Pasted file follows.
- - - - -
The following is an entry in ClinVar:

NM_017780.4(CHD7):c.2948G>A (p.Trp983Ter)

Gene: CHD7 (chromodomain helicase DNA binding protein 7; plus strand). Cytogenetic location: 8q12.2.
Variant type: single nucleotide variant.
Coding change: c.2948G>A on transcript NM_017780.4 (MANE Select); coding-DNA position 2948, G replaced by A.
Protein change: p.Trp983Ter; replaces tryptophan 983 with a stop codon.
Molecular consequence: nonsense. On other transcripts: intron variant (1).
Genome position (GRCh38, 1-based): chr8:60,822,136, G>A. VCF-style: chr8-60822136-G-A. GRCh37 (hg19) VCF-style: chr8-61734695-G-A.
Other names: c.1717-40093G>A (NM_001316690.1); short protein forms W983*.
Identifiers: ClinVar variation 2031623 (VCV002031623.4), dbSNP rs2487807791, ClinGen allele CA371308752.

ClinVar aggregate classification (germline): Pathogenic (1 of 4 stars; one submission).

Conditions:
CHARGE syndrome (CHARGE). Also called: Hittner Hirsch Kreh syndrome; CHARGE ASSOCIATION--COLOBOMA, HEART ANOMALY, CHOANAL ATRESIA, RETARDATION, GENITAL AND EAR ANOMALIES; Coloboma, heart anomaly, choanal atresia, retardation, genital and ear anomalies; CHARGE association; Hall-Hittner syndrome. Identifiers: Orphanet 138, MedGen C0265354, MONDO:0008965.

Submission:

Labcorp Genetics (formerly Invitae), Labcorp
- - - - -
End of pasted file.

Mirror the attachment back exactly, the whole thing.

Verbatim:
The following is an entry in ClinVar:

NM_017780.4(CHD7):c.2948G>A (p.Trp983Ter)

Gene: CHD7 (chromodomain helicase DNA binding protein 7; plus strand). Cytogenetic location: 8q12.2.
Variant type: single nucleotide variant.
Coding change: c.2948G>A on transcript NM_017780.4 (MANE Select); coding-DNA position 2948, G replaced by A.
Protein change: p.Trp983Ter; replaces tryptophan 983 with a stop codon.
Molecular consequence: nonsense. On other transcripts: intron variant (1).
Genome position (GRCh38, 1-based): chr8:60,822,136, G>A. VCF-style: chr8-60822136-G-A. GRCh37 (hg19) VCF-style: chr8-61734695-G-A.
Other names: c.1717-40093G>A (NM_001316690.1); short protein forms W983*.
Identifiers: ClinVar variation 2031623 (VCV002031623.4), dbSNP rs2487807791, ClinGen allele CA371308752.

ClinVar aggregate classification (germline): Pathogenic (1 of 4 stars; one submission).

Conditions:
CHARGE syndrome (CHARGE). Also called: Hittner Hirsch Kreh syndrome; CHARGE ASSOCIATION--COLOBOMA, HEART ANOMALY, CHOANAL ATRESIA, RETARDATION, GENITAL AND EAR ANOMALIES; Coloboma, heart anomaly, choanal atresia, retardation, genital and ear anomalies; CHARGE association; Hall-Hittner syndrome. Identifiers: Orphanet 138, MedGen C0265354, MONDO:0008965.

Submission:

Labcorp Genetics (formerly Invitae), Labcorp